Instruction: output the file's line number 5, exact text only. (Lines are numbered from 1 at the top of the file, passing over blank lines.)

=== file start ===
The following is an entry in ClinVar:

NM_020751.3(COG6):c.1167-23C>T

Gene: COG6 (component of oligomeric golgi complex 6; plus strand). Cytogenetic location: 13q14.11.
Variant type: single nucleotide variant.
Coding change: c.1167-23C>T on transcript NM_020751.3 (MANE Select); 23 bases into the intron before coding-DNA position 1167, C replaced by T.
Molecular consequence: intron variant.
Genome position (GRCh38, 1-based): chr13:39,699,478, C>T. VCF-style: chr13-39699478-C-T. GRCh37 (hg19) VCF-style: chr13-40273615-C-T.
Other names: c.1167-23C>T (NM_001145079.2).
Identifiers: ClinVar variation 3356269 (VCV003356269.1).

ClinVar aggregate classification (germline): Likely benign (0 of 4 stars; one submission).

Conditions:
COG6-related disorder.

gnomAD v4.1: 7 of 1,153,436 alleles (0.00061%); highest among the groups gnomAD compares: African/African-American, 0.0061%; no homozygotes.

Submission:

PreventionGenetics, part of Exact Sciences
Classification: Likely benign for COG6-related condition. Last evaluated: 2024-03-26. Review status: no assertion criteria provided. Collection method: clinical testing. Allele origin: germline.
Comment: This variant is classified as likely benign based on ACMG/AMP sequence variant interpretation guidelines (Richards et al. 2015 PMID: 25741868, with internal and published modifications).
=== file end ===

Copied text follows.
Coding change: c.1167-23C>T on transcript NM_020751.3 (MANE Select); 23 bases into the intron before coding-DNA position 1167, C replaced by T.